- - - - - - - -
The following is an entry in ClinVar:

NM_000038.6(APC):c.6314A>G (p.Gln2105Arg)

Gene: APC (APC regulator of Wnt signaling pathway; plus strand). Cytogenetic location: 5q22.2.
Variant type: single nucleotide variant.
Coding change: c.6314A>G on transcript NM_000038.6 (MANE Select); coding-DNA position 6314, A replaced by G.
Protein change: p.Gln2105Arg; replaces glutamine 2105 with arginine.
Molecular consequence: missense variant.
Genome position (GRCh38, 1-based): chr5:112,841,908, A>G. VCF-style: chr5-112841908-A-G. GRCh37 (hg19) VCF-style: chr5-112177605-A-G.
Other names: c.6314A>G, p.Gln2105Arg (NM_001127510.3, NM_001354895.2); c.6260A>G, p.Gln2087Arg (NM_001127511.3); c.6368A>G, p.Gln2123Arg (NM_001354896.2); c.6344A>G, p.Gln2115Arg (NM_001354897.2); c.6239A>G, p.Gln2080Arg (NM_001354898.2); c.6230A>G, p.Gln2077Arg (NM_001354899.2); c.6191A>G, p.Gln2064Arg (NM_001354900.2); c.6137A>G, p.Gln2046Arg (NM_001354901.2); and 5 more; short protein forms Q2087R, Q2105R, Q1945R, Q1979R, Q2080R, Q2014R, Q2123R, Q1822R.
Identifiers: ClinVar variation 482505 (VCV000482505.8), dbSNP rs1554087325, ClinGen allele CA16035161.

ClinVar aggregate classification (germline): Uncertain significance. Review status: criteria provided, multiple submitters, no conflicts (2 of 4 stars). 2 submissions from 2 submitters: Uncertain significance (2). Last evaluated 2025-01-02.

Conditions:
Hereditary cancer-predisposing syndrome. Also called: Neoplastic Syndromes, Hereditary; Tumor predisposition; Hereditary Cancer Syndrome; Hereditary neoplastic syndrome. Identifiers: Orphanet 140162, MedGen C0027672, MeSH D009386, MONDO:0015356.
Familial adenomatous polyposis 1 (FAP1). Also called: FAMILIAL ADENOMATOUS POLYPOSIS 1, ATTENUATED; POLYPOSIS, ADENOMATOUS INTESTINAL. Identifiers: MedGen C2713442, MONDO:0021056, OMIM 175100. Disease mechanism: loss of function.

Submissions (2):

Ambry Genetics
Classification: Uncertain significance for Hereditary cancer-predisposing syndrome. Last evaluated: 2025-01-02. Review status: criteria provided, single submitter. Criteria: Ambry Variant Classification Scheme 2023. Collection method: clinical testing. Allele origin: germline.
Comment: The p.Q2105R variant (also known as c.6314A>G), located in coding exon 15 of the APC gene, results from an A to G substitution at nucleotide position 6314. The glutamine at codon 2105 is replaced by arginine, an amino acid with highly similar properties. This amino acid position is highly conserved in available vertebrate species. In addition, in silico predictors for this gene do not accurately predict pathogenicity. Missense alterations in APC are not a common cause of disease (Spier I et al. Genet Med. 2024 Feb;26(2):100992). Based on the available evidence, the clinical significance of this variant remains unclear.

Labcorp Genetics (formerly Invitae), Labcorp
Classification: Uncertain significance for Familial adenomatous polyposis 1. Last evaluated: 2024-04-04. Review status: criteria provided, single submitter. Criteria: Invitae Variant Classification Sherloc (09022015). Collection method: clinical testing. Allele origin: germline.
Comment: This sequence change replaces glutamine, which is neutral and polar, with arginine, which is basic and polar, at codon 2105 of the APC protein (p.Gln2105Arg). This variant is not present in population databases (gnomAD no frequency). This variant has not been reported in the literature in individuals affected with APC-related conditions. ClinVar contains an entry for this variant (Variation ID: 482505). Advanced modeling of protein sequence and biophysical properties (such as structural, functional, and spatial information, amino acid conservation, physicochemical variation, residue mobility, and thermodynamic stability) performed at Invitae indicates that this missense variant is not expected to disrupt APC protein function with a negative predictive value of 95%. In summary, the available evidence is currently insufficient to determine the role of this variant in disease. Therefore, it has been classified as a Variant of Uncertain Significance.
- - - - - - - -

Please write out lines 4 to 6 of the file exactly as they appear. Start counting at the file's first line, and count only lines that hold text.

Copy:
Variant type: single nucleotide variant.
Coding change: c.6314A>G on transcript NM_000038.6 (MANE Select); coding-DNA position 6314, A replaced by G.
Protein change: p.Gln2105Arg; replaces glutamine 2105 with arginine.